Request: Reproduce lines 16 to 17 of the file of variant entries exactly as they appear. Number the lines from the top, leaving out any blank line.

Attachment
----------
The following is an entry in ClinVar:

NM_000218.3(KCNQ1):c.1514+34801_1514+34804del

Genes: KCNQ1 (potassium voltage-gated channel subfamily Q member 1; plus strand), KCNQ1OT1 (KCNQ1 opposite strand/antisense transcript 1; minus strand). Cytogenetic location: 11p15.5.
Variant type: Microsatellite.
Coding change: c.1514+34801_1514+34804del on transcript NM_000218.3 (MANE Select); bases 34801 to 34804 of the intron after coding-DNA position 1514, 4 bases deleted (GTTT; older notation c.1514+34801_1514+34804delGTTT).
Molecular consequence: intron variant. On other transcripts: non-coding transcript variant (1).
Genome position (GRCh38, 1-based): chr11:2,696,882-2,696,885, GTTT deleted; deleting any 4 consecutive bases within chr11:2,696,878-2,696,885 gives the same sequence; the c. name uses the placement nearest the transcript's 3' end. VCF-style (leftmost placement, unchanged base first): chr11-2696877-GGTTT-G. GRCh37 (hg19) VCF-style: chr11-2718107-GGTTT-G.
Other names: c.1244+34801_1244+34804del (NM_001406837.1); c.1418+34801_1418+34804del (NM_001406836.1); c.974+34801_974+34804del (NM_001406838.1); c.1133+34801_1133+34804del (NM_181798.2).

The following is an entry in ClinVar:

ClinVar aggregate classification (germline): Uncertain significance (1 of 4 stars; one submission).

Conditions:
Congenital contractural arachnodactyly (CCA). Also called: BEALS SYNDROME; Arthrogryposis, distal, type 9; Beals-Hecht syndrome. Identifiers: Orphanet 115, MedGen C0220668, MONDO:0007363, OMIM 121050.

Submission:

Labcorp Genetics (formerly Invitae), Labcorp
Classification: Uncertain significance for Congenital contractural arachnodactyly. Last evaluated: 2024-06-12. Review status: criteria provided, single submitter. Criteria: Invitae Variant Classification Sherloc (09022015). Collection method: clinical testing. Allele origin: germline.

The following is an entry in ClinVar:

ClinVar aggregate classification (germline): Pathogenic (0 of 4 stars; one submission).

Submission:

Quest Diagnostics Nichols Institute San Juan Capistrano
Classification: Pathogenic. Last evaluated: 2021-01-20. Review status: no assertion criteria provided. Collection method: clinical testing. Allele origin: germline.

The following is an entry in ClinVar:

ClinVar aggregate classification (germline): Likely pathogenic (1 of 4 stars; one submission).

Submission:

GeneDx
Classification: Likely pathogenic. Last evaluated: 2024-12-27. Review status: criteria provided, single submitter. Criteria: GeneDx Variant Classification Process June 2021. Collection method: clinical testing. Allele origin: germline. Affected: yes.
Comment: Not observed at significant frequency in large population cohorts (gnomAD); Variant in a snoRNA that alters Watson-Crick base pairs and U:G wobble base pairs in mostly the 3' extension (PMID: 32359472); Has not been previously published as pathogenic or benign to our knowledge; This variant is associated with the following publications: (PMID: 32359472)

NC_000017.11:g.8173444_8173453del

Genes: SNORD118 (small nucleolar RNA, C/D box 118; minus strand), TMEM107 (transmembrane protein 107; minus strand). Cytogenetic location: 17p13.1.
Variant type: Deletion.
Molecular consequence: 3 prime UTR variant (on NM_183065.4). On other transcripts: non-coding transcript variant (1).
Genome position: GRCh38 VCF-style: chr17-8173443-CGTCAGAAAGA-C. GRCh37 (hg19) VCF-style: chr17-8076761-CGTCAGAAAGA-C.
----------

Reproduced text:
The following is an entry in ClinVar:

ClinVar aggregate classification (germline): Pathogenic (0 of 4 stars; one submission).